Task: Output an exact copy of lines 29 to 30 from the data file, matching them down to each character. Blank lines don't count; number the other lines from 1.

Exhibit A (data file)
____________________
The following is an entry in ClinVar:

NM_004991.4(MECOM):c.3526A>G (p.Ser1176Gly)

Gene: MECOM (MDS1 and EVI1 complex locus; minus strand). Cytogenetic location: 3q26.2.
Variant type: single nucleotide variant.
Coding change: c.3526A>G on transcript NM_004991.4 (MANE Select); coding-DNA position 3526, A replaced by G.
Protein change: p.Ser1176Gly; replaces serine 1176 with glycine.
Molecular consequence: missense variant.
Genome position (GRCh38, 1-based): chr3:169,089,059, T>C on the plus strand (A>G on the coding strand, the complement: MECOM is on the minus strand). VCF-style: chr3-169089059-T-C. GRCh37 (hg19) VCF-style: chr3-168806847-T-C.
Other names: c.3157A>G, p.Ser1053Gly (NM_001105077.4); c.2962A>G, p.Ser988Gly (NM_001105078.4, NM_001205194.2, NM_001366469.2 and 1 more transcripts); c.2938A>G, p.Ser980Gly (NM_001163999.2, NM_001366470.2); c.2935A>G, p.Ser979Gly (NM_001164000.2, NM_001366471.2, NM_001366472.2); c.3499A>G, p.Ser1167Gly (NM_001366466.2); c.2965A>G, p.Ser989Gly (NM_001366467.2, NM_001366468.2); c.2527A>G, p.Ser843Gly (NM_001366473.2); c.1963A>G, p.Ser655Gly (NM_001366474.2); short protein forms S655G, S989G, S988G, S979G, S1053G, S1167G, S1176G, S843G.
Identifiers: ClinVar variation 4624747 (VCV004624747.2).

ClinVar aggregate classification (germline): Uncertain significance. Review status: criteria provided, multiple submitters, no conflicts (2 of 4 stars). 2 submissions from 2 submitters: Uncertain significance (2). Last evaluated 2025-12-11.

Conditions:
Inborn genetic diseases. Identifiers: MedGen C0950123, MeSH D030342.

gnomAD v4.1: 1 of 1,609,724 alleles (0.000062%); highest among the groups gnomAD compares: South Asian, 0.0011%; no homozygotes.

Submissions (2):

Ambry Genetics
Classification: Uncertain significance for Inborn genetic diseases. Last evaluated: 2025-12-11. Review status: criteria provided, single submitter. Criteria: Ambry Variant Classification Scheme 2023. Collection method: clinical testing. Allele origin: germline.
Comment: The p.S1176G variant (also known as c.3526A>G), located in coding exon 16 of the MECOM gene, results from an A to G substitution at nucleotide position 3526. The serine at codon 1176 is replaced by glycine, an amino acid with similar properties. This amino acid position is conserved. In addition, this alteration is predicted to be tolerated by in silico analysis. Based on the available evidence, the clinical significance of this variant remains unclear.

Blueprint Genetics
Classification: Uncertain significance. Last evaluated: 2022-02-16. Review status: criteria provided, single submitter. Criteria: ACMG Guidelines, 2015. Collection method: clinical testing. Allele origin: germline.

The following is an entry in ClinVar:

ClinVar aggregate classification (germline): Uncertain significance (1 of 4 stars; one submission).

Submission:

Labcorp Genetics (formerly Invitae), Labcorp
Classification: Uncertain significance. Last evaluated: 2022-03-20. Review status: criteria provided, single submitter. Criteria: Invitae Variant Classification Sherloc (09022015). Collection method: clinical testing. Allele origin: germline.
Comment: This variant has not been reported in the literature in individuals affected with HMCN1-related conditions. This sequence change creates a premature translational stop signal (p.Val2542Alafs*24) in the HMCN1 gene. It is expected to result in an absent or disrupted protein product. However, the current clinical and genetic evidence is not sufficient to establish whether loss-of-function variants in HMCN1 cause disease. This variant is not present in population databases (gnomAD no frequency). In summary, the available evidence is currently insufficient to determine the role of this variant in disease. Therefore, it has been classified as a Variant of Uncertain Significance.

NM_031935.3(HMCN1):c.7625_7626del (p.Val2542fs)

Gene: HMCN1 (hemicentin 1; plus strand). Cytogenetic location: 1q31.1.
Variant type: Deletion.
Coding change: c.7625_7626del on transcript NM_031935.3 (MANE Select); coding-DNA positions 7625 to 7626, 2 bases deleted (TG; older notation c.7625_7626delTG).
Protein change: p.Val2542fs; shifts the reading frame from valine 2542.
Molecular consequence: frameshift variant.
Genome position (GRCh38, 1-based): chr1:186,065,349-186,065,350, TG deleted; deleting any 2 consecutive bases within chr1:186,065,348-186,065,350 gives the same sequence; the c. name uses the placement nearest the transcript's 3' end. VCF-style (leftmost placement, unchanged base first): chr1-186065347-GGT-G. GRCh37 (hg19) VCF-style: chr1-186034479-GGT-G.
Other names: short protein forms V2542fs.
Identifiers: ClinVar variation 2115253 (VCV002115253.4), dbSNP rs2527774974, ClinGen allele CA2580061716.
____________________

Variant type: Deletion.
Coding change: c.7625_7626del on transcript NM_031935.3 (MANE Select); coding-DNA positions 7625 to 7626, 2 bases deleted (TG; older notation c.7625_7626delTG).